'Mother Goose' review — Ian McKellen leads a megawatt pantomime for the ages
Not every theatre actor would continue working into his 80s but here’s Ian McKellen, who turns 84 in May, returning yet again to the stage at a time in life when many of his colleagues might prefer simply to rest. Not for the screen’s Gandalf and Magneto a further foray into the Shakespeare repertoire (Hamlet, Lear, his Bard-heavy solo show) that has kept him busy of late.
This time round, “Serena” – as the show campily and affectionately renames its internationally renowned star – is donning a variety of body-hugging outfits, outré wigs and the like to play Caroline Goose, aka the bosomy Mother Goose that gives Jonathan Harvey’s buoyant West End panto its title. The show, joyously directed by Cal McCrystal, of One Man, Two Guvnors renown, is not to be confused with the concurrent entertainment of the same name at the Hackney Empire and starring Clive Rowe.
The references come thick and fast, from Harry and Meghan to past and present Tory grandees, musical theatre excerpts ranging from A Chorus Line's “One” to “Don’t Rain On My Parade”, McKellen’s megawatt grin all the while powering an altogether giddy evening: the actor looks as if he’s having the time of his life and the expert ensemble around him gleefully, on occasion recklessly follow his lead: Oscar Conlon-Morrey’s sweet Jack – here given his own Jill – shares in some untamed tongue action that has to be seen to be believed.
Presiding over an animal sanctuary that was once a Debenhams department store, this Mother Goose isn’t the fairy tale figure of panto lore but a fame-seeking comic ringleader. Wife to John Bishop’s entirely adorable Vic Goose (“I love this man,” McKellen says in passing of his stage spouse), the eponymous waterfowl indulges innuendo about “greasing the bottom” and “raw materials” and meta-reflections on becoming a “mega-global superstar”.
There’s a nod toward political rebellion in a plot strand involving non-payment to the utilities that are making this winter a challenge for so many. We’re urged to jeer “the energy company” every time that phrase is spoken, and the show’s Boris Johnson out-snouts, to coin a verb, Peppa the Pig.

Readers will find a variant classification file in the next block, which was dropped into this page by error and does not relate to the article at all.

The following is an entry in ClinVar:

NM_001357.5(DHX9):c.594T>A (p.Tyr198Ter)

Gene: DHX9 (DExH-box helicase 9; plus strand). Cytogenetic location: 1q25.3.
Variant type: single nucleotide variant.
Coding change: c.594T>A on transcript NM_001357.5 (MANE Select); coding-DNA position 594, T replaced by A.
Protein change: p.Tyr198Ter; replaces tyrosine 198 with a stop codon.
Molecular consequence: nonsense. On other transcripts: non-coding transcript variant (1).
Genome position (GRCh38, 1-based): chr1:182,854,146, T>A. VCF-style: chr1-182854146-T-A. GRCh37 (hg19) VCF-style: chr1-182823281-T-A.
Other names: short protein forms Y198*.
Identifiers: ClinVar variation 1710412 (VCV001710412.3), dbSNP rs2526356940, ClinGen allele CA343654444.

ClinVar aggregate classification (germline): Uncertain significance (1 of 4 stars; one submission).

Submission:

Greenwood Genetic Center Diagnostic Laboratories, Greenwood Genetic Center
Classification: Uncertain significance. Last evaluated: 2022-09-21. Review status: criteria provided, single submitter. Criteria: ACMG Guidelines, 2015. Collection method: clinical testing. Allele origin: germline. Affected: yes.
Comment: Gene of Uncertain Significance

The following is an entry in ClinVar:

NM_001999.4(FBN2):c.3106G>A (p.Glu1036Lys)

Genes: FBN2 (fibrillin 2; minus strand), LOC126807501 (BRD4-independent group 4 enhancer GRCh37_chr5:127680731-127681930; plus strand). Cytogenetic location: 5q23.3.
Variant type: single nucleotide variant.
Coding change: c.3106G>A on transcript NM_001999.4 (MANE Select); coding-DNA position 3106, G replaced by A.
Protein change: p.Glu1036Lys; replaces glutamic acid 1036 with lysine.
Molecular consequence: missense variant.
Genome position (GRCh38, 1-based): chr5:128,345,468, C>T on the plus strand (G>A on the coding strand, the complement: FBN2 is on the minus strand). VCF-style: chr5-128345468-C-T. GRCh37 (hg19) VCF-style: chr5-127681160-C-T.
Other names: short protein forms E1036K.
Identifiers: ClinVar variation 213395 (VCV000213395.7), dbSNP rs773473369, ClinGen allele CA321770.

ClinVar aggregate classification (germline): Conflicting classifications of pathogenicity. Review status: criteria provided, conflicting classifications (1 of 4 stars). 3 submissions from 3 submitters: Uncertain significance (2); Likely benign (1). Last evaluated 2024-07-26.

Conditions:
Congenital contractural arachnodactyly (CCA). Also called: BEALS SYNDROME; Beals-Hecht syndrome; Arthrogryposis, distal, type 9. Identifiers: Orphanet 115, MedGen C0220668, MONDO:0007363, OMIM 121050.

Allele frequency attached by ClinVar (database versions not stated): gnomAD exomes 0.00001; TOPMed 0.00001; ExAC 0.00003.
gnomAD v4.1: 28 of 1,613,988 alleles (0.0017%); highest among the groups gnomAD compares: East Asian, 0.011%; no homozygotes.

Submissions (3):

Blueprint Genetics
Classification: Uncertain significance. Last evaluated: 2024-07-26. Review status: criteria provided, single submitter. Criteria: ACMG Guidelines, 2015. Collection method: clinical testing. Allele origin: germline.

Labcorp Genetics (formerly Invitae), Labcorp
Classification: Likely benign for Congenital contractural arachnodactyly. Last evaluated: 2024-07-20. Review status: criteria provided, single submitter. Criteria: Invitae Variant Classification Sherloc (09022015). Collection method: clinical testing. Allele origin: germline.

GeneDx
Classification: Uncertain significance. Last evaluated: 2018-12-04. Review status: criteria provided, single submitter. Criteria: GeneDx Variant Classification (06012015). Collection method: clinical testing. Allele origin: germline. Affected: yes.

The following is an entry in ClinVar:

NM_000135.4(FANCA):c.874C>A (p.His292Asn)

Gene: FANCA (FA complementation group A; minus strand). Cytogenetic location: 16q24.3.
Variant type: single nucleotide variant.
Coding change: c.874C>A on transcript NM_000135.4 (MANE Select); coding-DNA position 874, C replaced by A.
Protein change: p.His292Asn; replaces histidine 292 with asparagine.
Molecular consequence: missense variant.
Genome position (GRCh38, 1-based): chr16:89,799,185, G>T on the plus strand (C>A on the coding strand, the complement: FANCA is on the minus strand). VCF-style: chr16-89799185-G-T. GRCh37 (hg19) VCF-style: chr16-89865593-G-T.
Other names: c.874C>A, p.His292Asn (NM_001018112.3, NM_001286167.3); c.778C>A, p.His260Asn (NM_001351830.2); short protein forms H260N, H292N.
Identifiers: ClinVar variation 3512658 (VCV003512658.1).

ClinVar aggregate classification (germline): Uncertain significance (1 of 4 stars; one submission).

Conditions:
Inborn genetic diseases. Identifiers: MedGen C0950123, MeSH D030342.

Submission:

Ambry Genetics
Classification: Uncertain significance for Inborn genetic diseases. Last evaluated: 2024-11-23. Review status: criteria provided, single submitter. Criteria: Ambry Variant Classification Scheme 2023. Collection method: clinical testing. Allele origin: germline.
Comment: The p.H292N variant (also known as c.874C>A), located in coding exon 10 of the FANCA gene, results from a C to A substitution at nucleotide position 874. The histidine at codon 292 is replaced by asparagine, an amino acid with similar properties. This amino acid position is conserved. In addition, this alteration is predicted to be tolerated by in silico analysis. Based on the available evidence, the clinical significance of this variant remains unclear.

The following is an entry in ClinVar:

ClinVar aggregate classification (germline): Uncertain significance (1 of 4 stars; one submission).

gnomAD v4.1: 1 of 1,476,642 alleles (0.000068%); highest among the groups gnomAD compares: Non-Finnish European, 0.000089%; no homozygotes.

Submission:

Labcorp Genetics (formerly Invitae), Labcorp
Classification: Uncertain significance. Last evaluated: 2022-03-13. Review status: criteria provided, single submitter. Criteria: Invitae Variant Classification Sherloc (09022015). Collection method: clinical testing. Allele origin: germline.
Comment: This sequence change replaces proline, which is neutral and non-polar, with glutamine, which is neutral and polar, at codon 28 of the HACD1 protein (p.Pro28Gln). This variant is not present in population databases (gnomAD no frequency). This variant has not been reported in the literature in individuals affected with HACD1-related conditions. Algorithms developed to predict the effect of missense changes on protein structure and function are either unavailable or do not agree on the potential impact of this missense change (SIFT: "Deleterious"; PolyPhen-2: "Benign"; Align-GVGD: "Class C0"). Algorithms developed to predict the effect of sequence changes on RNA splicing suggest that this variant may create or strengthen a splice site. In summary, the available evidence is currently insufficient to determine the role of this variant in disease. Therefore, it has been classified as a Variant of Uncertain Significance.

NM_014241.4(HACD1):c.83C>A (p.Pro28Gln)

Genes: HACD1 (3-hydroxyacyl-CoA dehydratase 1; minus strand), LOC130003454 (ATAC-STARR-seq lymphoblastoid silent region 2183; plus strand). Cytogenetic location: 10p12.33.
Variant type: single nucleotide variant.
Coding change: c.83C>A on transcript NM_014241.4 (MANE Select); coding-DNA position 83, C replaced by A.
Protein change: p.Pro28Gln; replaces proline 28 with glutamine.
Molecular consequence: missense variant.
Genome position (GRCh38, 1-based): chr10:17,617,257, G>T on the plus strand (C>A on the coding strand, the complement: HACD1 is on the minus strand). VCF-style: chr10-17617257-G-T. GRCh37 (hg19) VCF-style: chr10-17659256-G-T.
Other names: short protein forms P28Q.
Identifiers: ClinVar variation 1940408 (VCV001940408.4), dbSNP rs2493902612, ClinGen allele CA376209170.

The script reminds us of McKellen’s own origins, age 8, discovering panto at the Grand Theatre in his native Lancashire town of Bolton. But it also whooshes into the here and now to accommodate COVID-era super-spreader events – and droll aspersions in the direction of the Palladium offering across town just now with Julian Clary. That Jack and the Beanstalk is Goose’s main rival in this year’s celebrity-panto sweepstakes.
I’ve seen McKellen tread similar terrain before, as the Widow Twankey in the Old Vic’s Aladdin nearly 20 years ago. But his game participation on that occasion didn’t prepare me for the breadth of double entendres this time out (a deadpan mention, for instance, of “tossing in my sleep”) or his ability to still the house with Portia’s “quality of mercy” speech from The Merchant of Venice; we soon find that Bishop, a long-established staple of the comedy circuit, can navigate his way just fine through Shakespearean verse, as well.
Liz Ascroft’s sets and costumes suggest a touring production – the show travels the UK and Ireland into April - that has spent proper money on its visuals. A sumptuous vertical bed allows for beneath-the-duvet hijinks whilst headgear finds Camilla Parker Bowles (Genevieve Nicole, fabulous) struggling to navigate an outsized hat through a too-low doorway. Mama Goose’s post-interval sartorial parade extends to a mop-like tray table atop McKellen’s head that is itself a thing of wonder.
The prevailing good nature grants a change of heart to the resident baddie, Malignia (X Factor alumna Karen Mavundukure, in sprightly form). Elsewhere, a clarion-voiced Cilla Quack (yes, you read that right) gets a Les Mis-style imprisonment followed soon by the ability of the protean Anna-Jane Casey, playing Cilla, to give us her best Barbra Streisand. Casey, seen this time last year in the ongoing West End revival of Cabaret, is once again indispensable.
The show may feel freeform, even anarchic, but courses with an abiding respect for theatrical tradition: Peter Pan, we’re informed, premiered at this same theatre in 1904, and Judi Dench and Derek Jacobi are foregrounded every bit as readily as the music of ABBA, Sunset Boulevard, and the World Cup.
By the time the climactic singalong arrives to the familiar tune of “Sweet Caroline,” the audience is nodding as one to the lyric, “good times never seemed so good”. The world may be a dark and often difficult place, but lucky are we to be transported via Gooseland Airways to a rapture-inducing realm of sheer and total bliss.
Mother Goose is at the Duke of York's Theatre through 29 January. Book Mother Goose tickets on London Theatre.
Photo credit: Ian McKellen and John Bishop (Photo by Manuel Harlan)
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